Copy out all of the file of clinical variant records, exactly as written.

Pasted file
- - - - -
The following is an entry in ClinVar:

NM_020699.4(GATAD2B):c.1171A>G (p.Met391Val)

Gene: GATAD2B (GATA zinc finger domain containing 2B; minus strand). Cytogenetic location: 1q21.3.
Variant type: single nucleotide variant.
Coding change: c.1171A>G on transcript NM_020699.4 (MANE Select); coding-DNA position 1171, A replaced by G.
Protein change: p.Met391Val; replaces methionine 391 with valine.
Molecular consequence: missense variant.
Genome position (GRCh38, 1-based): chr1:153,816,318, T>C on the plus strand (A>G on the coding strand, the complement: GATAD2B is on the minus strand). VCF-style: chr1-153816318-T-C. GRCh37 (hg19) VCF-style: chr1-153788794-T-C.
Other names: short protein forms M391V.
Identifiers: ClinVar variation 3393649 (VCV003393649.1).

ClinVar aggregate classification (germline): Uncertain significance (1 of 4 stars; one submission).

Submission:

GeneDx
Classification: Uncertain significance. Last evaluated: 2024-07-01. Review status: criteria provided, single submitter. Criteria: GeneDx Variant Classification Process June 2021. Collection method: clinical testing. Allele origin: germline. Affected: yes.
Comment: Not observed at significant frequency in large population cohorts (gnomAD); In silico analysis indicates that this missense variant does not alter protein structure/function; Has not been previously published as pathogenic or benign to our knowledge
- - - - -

The following is an entry in ClinVar:

NM_020699.4(GATAD2B):c.1171A>G (p.Met391Val)

Gene: GATAD2B (GATA zinc finger domain containing 2B; minus strand). Cytogenetic location: 1q21.3.
Variant type: single nucleotide variant.
Coding change: c.1171A>G on transcript NM_020699.4 (MANE Select); coding-DNA position 1171, A replaced by G.
Protein change: p.Met391Val; replaces methionine 391 with valine.
Molecular consequence: missense variant.
Genome position (GRCh38, 1-based): chr1:153,816,318, T>C on the plus strand (A>G on the coding strand, the complement: GATAD2B is on the minus strand). VCF-style: chr1-153816318-T-C. GRCh37 (hg19) VCF-style: chr1-153788794-T-C.
Other names: short protein forms M391V.
Identifiers: ClinVar variation 3393649 (VCV003393649.1).

ClinVar aggregate classification (germline): Uncertain significance (1 of 4 stars; one submission).

Submission:

GeneDx
Classification: Uncertain significance. Last evaluated: 2024-07-01. Review status: criteria provided, single submitter. Criteria: GeneDx Variant Classification Process June 2021. Collection method: clinical testing. Allele origin: germline. Affected: yes.
Comment: Not observed at significant frequency in large population cohorts (gnomAD); In silico analysis indicates that this missense variant does not alter protein structure/function; Has not been previously published as pathogenic or benign to our knowledge